TWM: What inspires you to continue to write Holocaust-related material?
KK: Just when I think I’ve written the last Holocaust-related book I am going to write, another remarkable story comes to me and I feel compelled to write about that. I am realizing that there are still so many stories that I want to write—so much in this history that I think is important and has not been developed in books for young readers.
TWM: You certainly are prolific. What’s up next for you and do you have any plans to work with a U.S. publisher?
KK: I have a new book coming out next fall that is my first non-Holocaust book! It is a story about a young first nations girl who was taken to a residential school in the early 1900s. Here in Canada we have a terrible history involving the treatment of first nations children in residential schools. I am writing this book with a young aboriginal woman named Jenny Dupuis. This is her grandmother’s story and it is called I Am Not a Number.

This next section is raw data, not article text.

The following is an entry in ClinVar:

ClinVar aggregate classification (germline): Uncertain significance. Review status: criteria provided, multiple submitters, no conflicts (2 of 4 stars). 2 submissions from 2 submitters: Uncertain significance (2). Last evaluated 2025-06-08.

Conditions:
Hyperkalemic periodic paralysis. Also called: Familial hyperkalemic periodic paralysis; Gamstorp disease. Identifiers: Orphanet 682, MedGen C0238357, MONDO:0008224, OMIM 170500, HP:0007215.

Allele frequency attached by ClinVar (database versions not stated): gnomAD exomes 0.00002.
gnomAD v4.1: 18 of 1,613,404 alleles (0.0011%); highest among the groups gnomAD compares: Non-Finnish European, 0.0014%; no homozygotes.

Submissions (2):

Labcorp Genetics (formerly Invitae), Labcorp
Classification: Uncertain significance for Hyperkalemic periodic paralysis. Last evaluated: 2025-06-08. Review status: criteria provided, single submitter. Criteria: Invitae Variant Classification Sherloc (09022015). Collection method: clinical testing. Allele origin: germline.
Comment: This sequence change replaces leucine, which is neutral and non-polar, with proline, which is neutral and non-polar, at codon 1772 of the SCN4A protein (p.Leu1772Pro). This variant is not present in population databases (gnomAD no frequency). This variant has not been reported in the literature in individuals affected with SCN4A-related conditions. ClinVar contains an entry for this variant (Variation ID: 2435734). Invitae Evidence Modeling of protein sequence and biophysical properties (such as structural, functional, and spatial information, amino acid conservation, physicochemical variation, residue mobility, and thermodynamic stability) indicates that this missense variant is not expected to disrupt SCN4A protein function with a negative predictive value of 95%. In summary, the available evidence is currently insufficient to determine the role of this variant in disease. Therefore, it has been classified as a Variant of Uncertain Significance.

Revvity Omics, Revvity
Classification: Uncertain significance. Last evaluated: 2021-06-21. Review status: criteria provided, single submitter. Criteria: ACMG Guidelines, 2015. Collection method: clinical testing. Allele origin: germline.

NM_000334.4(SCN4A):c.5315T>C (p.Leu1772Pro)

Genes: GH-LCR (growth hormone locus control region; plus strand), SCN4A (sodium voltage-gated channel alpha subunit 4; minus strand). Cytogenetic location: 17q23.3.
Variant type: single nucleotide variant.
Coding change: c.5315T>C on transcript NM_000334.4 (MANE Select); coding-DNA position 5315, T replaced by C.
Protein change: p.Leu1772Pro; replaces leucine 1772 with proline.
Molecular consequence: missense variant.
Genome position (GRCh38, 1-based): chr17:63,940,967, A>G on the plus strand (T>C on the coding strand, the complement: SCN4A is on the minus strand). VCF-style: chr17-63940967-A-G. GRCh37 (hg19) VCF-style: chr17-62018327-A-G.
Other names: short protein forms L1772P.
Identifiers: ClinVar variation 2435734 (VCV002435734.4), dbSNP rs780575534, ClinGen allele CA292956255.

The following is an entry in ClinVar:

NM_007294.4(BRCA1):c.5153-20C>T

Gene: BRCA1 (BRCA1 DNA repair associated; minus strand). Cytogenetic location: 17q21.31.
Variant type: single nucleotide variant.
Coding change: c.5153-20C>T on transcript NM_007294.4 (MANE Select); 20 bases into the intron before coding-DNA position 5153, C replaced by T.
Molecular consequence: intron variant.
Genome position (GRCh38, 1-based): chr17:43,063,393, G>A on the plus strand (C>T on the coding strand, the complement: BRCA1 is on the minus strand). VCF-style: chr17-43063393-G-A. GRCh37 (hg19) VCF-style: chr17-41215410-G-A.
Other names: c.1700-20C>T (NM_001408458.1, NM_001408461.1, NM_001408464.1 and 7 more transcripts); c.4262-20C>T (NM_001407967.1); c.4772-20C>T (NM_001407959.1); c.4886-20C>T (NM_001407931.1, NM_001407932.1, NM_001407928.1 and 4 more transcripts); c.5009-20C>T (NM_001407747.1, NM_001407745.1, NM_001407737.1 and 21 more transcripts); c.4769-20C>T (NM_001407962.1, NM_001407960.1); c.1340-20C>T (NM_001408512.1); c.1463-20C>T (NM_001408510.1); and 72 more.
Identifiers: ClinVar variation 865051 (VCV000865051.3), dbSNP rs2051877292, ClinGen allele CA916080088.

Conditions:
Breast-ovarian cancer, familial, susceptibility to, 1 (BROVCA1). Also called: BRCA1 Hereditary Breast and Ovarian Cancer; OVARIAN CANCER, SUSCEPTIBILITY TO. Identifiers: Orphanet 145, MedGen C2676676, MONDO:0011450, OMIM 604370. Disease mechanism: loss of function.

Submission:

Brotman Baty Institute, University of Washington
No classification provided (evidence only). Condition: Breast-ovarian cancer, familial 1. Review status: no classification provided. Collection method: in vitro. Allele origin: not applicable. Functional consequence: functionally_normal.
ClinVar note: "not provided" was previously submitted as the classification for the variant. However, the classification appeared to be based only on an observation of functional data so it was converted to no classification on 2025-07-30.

After that, I return to a story about the Holocaust. I am writing a book that revolves around the trial of Oskar Groening, a former SS officer who was recently convicted of being complicit in the murder of 300,000 Jews in Auschwitz. Groening is 94 years old and is probably one of the last Nazi war criminals who will ever be brought to trial. The book is actually a true story about a young 19-year-old student who traveled to Germany to attend Groening’s trial and be a witness to this history.
All of my books are distributed in the U.S. (along with about twenty other countries), though I continue to work primarily with Canadian publishers. I am always open to the possibility of working with a U.S. publisher if the opportunity comes along!
For more on Kathy Kacer, visit her website.